US 2-2 Draw Disappointing; But No Death Knell

soccerSome random ruminations in the aftermath of the biggest game in US soccer history . . . so far.

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My memory is that the cartoon went on for years, or at least months. It may have run only a couple of times, but long after the fact.

Charles Schulz, the creator of “Peanuts,” was a huge San Francisco Giants fan. His team lost the ’62 series in seven games to the Yankees. The one that sealed the Giants fate was a 1-0 nailbiter in Candlestick.

The game ended in the bottom of the 9th when Matty Alou was on 3d, Willie Mays on 2d and, at the plate, Willie McCovey, who had tripled earlier in the game against Ralph Terry and homered off him earlier in the Series. NY Manager Ralph Houck decided to pitch to McCovey, rather than walk him to load the bases for Orlando Cepeda.

McCovey hit a line shot to second baseman Bobby Richardson, to end the game and end the Series.

Schulz’s cartoons, the first appearing two months after the baseball championship had been decided, showed the ever forlorn Charlie Brown in furrowed-brow contemplation.

“Why couldn’t McCovey’s hit been two feet higher?”

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This morning I woke up with the same contemplation I had when I went to sleep last night.

“Why couldn’t Ronaldo’s set up pass been two feet higher?”

Charlie Brown, I know how you feel.

I’m not alone.

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I’m not sure what the overnight TV ratings are. But I know this.

A lot of people, way more than many realized, were locked into that game last evening.

I took a walk along Frankfort Avenue after the game, to try and shake off the disappointment. The street was packed.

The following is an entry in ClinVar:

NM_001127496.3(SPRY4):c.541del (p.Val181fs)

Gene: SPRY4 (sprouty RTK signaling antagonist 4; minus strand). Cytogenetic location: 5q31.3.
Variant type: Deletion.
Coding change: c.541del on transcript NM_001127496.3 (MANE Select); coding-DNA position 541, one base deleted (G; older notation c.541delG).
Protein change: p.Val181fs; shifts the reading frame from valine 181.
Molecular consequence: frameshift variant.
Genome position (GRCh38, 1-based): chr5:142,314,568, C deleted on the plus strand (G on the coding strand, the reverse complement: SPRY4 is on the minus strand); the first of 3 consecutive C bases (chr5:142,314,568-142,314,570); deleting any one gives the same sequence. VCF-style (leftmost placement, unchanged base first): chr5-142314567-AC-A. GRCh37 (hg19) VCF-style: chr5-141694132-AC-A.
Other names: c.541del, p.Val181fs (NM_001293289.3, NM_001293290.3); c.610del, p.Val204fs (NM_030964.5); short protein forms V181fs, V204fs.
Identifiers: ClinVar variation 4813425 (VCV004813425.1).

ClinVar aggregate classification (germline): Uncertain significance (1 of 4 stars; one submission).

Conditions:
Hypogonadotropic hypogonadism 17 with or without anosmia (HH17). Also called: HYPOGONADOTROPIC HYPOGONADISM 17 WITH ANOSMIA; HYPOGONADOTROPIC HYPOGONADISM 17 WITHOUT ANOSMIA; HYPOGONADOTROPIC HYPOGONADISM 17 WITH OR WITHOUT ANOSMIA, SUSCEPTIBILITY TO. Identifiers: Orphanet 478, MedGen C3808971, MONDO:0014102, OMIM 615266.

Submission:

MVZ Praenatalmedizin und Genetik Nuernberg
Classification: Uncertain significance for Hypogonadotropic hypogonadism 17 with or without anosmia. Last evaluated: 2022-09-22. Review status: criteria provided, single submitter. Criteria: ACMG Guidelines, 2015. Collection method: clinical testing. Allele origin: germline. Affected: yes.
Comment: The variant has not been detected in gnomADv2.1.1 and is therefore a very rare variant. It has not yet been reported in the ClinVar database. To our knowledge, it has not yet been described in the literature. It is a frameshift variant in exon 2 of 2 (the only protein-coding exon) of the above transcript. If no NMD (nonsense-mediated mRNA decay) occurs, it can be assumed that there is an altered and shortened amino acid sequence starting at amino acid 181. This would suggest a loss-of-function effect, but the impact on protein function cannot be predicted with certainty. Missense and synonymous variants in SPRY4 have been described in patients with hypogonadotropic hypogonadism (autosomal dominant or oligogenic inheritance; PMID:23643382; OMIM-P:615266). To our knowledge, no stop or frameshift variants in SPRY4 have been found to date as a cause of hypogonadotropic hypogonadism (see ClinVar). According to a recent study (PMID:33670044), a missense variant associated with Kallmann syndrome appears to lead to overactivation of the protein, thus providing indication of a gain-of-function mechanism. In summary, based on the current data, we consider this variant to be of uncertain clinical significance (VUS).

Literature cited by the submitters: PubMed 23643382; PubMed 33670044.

Many were wearing soccer gear or red, white and blue and had obviously been watching. They were shell-shocked zombies.

Bitter-sweetness was in the air.

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As I’ve said before, I am not familiar enough with fútbol to claim expertise in breaking the game itself down technically.

What I saw was this.

The US played the better, more aggressive game from the get go. A much better effort than in the opening W over Ghana.

Despite the giveaway goal in the game’s fifth minute, one Ian Darke variously referred to as “suicidal,” “catastrophic,” and “gift wrapped,” the American side remained stalwart.

They were quicker to the ball, feistier at both ends of the pitch, undaunted in the heat and humidity. At least, until that last tying play from Portugal.1

Goalie Tim Howard’s left handed punch away of a rebound shot, while falling down, in the final minute of the opening half, kept hopes alive, kept the team in the game.

Ricardo Costa’s great stop of Michael Bradley in the 55th minute didn’t derail the US focus.

Then the key interlude in the match. (Until arguably that last tally at the very end.)

Ronaldo had a wide open breakaway coming down the right side. His shot inexplicably missed high.

A minute later, Jermaine Jones blasted in the goal that knotted the match.

In the 66th minute, Howard again did what he does. Two great saves on the same assault.

In the 81st minute, Clint Dempsey chested in the go-ahead goal, his second in two games.

I needn’t describe what happened in the 95th minute.

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Deflating? Of course.

Disappointing? Absolutely.

Reason for despair? Absolutely not.

This US team is far better than anybody expected. Ranked #13 before the World Cup, they were certainly the best team on the pitch yesterday against #4 Portugal.

A W or draw with Germany is not a pipe dream. Jurgen Klinsman’s squad is fully capable.

The US can still advance to the knock out round. It controls its own fate.

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Last night’s biggest loser. (At least in Louisville.)

Time Warner Cable.

The picture on the game went out during first half stoppage time. And never returned during the game.

Watching was still possible on ESPN3 and, I think, the Spanish language station.

My guess is the phone lines were jammed with new AT&T Uverse customers this morning.

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Let’s hope those Charlie Brown dreams I’m having end with success against Germany Thursday noon, and a trip to the Sweet Sixteen.

— Seedy K